This message was a derivative shared by Lynn Hilt and Andy Marcinek during their EduCon session, “Reinventing Your PLN.” I didn’t stay for the entire conversation (there was one on maker spaces at the same time that I couldn’t miss) but what I loved hearing at their session was that becoming a connected educator takes effort and that over time, a connected educator may have to revaluate the structure and purpose of their network. As Lynn said, there are many educators who do what I mentioned above, go to a Twitter 101 workshop, set up their accounts, maybe even follow a few people or send a Tweet, and then they do nothing. They go back into their bubble and continue as they normally would. Unfortunately, I think this scenario occurs more often than not with people new to using social media for professional learning. I’ve experienced it first hand in helping former administrators and colleagues learn Twitter. The same challenges exist, and probably even more so with Google+. However a Google+ community, such as the Instructional Technology Coaches community can be incredibly helpful for educators looking to connect about a specific topic. Sadly, I still think the majority of educators aren’t connecting at all and that’s a shame. Rather than learning to reinvent their PLN, they’ve never even heard of the concept or understand how it could be used to transform their practice. This is disheartening.

So what’s the distinguishing factor between those who decide to learn how to use social media for professional learning and those who don’t? I wish I had the answer. Some people have the misconception that connected educators are constantly tied to their computers. The irony is that it is quite the opposite. Connected educators, as mentioned by Andy, can use Twitter lists, Tweet Deck, and G+ communities which allow them to organize and make sense of all the information coming into their streams and respond to others in seconds and on the go. They can get the app TweechMe, created by my fellow #digcit moderator Susan Bearden, to learn the in’s and out’s of navigating Twitter. Connected educators also know which chats will contribute to their learning and lead them to connect with new and interesting people. And they don’t just lurk, they are active participants! But if I’m getting what I need out of my PLN, why do I care so much about other educators becoming connected? Well, it’s because I care about students. There are amazingly talented educators out there who connect with kids and impact their lives in profound ways, but they don’t share their strategies, or if they do, it is within a very small group. When educators share with one another, we all benefit. We all become better and in turn, we have a greater impact on students. We also serve as role models to our students and show them in an authentic way how to use social media for learning.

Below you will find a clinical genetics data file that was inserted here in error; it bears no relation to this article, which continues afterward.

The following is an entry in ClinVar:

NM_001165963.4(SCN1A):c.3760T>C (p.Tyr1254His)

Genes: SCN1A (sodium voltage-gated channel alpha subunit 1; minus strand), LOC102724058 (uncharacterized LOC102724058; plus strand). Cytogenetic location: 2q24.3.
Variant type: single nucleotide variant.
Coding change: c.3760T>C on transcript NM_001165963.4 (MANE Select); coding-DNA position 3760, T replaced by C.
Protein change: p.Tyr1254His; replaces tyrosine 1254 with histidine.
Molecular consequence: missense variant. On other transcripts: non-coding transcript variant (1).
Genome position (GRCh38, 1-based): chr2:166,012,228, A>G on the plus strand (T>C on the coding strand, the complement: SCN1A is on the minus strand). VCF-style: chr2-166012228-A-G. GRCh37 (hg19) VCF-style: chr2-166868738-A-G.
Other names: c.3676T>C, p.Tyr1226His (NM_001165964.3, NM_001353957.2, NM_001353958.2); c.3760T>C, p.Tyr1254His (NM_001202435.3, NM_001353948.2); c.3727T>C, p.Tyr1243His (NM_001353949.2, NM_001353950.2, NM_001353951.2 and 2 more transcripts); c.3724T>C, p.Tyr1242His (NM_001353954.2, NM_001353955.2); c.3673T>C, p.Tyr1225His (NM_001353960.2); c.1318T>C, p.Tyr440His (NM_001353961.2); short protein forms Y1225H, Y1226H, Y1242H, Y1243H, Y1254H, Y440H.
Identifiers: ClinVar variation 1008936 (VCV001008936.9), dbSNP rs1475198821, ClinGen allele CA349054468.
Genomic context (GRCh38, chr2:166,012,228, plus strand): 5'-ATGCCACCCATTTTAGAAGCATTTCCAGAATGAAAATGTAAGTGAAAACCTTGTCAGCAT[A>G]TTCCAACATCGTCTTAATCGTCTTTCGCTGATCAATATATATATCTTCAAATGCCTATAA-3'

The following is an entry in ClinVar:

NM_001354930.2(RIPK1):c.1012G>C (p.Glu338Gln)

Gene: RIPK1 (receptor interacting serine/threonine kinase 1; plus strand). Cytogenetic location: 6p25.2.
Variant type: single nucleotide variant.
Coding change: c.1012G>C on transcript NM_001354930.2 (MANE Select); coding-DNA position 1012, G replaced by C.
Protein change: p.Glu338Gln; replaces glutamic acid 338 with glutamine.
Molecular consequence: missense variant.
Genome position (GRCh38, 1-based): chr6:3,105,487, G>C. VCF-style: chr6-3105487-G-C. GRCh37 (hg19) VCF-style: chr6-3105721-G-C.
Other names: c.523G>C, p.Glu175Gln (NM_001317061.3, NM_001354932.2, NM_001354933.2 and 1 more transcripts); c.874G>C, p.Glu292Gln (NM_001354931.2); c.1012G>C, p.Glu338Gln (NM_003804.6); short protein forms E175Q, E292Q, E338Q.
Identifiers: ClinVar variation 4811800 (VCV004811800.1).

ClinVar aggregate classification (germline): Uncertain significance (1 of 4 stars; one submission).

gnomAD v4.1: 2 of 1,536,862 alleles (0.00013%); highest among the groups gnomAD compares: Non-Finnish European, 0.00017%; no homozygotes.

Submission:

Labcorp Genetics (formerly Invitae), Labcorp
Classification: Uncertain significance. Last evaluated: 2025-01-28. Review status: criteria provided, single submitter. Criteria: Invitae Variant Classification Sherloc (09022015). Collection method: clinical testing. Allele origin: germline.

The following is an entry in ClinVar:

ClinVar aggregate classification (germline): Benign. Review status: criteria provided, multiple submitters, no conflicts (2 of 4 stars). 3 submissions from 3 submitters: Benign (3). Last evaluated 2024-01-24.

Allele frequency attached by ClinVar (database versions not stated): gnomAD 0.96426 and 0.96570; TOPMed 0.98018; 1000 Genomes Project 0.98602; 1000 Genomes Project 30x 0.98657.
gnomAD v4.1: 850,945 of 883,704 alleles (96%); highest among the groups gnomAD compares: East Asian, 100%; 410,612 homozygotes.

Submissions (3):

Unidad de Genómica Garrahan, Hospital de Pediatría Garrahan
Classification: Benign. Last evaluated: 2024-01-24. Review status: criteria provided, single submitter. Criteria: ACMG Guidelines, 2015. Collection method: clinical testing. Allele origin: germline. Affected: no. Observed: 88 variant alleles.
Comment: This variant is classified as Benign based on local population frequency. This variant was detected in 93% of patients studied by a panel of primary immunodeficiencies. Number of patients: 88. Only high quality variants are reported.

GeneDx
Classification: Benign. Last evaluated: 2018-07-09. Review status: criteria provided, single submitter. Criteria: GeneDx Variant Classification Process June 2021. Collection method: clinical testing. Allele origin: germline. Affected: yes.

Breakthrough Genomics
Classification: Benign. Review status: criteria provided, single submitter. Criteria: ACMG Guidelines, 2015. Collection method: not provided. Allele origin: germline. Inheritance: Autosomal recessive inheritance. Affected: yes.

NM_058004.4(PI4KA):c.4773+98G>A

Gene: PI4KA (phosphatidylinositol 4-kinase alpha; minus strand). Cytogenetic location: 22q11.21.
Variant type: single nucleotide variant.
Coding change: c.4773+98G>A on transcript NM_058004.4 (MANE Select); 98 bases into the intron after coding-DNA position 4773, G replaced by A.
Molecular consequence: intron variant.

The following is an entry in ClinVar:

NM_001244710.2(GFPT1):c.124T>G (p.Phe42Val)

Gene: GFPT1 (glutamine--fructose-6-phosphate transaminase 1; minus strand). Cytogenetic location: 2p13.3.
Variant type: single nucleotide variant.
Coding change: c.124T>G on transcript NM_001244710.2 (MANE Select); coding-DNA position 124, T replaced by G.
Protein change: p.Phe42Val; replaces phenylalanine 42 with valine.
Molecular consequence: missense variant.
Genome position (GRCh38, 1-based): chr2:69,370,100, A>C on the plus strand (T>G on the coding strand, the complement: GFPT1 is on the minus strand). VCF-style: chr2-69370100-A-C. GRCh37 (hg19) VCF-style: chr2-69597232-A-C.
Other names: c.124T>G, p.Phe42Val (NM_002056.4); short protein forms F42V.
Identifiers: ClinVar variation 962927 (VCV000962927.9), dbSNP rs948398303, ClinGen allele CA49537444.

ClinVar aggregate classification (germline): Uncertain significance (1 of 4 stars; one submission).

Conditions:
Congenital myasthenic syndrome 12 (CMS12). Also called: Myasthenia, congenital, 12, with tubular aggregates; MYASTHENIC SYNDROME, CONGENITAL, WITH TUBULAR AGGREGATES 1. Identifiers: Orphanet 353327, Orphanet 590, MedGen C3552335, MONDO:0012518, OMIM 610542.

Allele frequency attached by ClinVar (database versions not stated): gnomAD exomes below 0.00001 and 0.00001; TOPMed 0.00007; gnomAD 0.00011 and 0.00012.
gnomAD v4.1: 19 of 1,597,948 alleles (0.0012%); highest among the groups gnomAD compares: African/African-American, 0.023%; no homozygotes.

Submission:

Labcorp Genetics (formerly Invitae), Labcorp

For me personally, I continue to connect with educators from all over this world who I can learn from and some of these people have become close, personal friends. The fact that I can employ free tools including Twitter, Google+, Google Hangouts, LinkedIn, webinars, blogs, podcasts, etc. to access brilliant people; people who are willing to support me, just like my colleague across the hall did so many years ago, is reason enough for me to continue to promote the power of being a connected educator.

If you are a newly connected educator, what’s working for you? What do you find challenging? If you haven’t started to build a PLN, what’s preventing you from doing so? I’d love to hear your story and keep the conversation going in the comments section below, or you can find me on Google+.



  • PHENOMENAL post as always, Jenn. You gave me great links from your previous blogs to help do a Northeastern U. assignment on Twitter. Thanks for the great references and sites!!!

  • I can connect with the feeling of being overwhelmed with twitter. As a brand new user I find myself spending a lot of time on twitter, even asking friends and family members to help but its taking me a while to become comfortable. I guess the challenge for me is that I feel I am spending a lot of time and yet nothing has happened and I know this is mostly because I am a product oriented person, I am not a fan of the “process”. I can understand the potential value of being a part of a PLN but know that it will take me a while to become comfortable with the technology. I work in a small school and our team of teacher really works well together, sharing ideas and collaborating so I believe in the power of colleague support.

  • Thanks for this post Jennifer. I have 40 minutes with our entire faculty next week (March 3 2015) and planned to help them all create Twitter accounts. I have done some foundational work with them around best practices etc. You have motivated me to spend a little more time on “why PLN’s rock”. Thanks you! If you have any more advice for getting 100 teachers on Twitter in 40 minutes please let me know. I do have help from our “Tech Champions” so I am not going at it alone. Thanks again for the post.

    • Thanks for reading David! I hope the post helps! I also wrote one titled “10 Minutes on Twitter” and “When It Comes to Twitter, My Way is the Right Way” that you may want to share. It all comes down to teachers making a choice to give Twitter and other social media tools a try. They must have an open mindset and experience the magic of these tools for themselves otherwise they’ll never truly understand how it can change their practice. If you ever want me to Hangout into a meeting and speak with your teachers directly, let me know!

  • Jenn,
    We summoned the fail whale! I have run a lot of PD sessions that went really well but this was not one of them. I practiced creating accounts 3 times over the last few days and it all went well. But (and I should know better) when 70 people try to create Twitter accounts all at once from one IP address Twitter gets grumpy. It started asking for users to verify their account via SMS, then it just started giving people errors. Ughhhhh!! But I took the whole thing in stride and went into “demo mode” where I showed the staff how to dissect a tweet, how to search and use hashtags etc. Honestly they were very patient and in the end we survived. I followed the meeting up with a link to my presentation and other helpful resources so they are not totally left out in the cold.

    Thanks again Jenn for the inspiration. Keep up the good work!